Governor wants to redirect state tobacco funds
Barbour proposes other uses for $20M in Partnership money
Gov. Haley Barbour wants to use money usually earmarked for an anti-smoking group that has been bankrolled by tobacco lawsuit winnings and route the money to areas more indirectly related to smoking cessation.
At a news conference Thursday, Barbour stopped short of saying he wants to dissolve The Partnership for a Healthy Mississippi. But his "Healthy Kids" initiative proposed taking the Partnership's annual $20 million from the tobacco settlement and farm it out to four areas:
$5 million to expand the school nurse program to all school districts.
$5 million for an anti-smoking education and ad campaign.
$5 million to expand cancer research, treatment and screening.
$5 million to the Mississippi Bureau of Narcotics to fight drugs.
The governor's "Healthy Kids" initiative is the latest development in his effort to wrest the Partnership's annual allotment from a 1997 tobacco lawsuit.
The Partnership defended its programs while blasting Barbour's proposal in a statement on Thursday.
Implementing Barbour's proposal, the Partnership says, "would decimate tobacco prevention in Mississippi" by removing what it considers a highly effective model endorsed by the Centers for Disease Control and Prevention.
"By proposing to promote only two parts of a multi-faceted tobacco prevention program, the governor is denying Mississippi's kids the full realm of educational and healthcare programs they deserve," said Sandra Shelson, executive director of the Partnership.
Barbour has criticized the group for a lack of accountability.
He went to court to stop the money from directly going to the Partnership, and in December, Jackson County Chancery Judge Jaye Bradley ruled that the suit can proceed. She also put this year's $20 million on hold, which means the money cannot be spent until the dispute is resolved.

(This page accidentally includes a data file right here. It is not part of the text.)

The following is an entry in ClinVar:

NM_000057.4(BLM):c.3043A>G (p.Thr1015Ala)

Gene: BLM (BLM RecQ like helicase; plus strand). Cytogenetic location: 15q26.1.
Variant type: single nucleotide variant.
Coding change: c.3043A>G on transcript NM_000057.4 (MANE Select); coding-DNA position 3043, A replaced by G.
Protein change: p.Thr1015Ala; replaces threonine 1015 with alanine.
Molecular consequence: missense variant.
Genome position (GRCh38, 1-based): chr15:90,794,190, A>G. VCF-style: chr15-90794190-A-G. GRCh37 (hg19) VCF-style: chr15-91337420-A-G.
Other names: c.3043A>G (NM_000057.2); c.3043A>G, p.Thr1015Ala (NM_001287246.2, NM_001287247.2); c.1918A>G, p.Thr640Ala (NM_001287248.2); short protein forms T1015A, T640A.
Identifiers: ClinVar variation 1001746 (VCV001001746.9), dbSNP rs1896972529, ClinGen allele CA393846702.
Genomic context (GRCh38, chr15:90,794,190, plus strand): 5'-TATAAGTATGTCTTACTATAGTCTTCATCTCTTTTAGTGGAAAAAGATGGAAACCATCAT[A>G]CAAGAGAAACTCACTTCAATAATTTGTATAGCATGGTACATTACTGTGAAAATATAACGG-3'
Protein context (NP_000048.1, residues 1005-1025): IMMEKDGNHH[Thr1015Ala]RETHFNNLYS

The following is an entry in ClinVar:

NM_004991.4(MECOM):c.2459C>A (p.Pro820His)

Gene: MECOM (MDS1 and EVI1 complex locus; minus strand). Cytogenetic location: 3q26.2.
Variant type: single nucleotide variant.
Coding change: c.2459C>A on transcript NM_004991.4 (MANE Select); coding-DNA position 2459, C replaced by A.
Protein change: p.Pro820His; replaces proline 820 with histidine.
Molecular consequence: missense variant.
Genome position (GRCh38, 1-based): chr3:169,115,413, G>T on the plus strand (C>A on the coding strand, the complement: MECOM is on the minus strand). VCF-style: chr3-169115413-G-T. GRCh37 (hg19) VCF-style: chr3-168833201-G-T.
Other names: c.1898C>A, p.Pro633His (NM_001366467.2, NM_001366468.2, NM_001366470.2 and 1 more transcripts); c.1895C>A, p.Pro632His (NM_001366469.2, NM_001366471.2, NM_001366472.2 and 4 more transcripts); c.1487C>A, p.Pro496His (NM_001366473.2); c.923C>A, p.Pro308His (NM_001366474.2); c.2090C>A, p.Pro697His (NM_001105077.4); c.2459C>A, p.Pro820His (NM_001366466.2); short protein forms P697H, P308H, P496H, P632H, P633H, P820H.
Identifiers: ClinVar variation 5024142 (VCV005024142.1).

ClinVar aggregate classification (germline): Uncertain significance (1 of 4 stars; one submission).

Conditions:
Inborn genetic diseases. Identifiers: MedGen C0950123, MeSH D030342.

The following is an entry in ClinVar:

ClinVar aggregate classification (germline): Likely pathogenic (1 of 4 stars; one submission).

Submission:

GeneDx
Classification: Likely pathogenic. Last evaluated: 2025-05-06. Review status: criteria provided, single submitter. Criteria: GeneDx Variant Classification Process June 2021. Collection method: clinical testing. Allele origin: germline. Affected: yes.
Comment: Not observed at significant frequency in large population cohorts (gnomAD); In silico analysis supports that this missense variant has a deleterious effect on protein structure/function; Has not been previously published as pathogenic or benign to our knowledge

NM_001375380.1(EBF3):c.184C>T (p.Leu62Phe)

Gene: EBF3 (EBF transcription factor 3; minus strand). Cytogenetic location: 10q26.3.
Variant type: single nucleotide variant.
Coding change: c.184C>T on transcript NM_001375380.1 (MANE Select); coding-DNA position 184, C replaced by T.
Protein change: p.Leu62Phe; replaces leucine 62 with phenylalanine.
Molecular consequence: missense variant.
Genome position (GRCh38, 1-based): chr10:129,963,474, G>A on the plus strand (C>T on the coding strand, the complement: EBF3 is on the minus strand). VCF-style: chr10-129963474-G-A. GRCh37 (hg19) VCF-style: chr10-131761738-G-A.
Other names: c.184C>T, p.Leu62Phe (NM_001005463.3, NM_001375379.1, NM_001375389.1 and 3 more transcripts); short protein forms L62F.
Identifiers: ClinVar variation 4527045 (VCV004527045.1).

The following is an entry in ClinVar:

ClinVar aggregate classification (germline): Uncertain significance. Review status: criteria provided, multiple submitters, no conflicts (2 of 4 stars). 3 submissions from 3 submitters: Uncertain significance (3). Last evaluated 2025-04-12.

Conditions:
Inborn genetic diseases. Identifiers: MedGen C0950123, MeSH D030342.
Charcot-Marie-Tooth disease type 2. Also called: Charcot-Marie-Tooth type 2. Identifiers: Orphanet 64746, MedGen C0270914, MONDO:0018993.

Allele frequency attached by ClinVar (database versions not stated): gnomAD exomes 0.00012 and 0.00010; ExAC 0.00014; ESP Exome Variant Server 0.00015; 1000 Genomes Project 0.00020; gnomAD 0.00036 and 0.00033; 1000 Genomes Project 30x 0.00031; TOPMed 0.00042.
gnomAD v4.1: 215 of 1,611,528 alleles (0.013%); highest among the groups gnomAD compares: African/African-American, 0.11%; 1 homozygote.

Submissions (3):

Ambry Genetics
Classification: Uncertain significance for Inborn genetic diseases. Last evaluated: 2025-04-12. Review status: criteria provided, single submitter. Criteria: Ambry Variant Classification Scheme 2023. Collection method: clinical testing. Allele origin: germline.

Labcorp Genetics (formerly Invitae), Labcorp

"There has never been an accounting of how the Partnership has spent this $100 million given to the Legislature, the governor, the Health Care Trust Fund Board, or the taxpayers," Barbour said. "While it is claimed that the Partnership is audited, no certified audit of the Partnership's use of the state's money has ever been provided."
Bills are pending in the Legislature to put the Partnership under the legislative appropriation process to address what critics have called a lack of accountability for taxpayer funds.
House Bill 1115 would authorize lawmakers to direct $20 million a year to the private, nonprofit group founded by former Attorney General Mike Moore, who filed and won the first state lawsuit in the country against the tobacco industry to recover state-related expenses in treating sick smokers.
The House bill cleared a hurdle in the Senate on Thursday, passing the Senate Appropriations Committee.
Barbour, a former tobacco lobbyist, said Thursday he would veto the bill if it passed the Legislature.
Moore chairs the group's board and asked lawmakers for the legislation.
Moore called Barbour's announcement today a political trick aimed at trying to change the debate.
The only issue in the lawsuit, Moore says, and the issue that House Bill 1119 aims to fix, is whether the Legislature or the courts will have oversight over the Partnership's funding.
"He's using a last-minute trick to try to change the debate," Moore said. "It's too little too late and the Legislature will see right through it."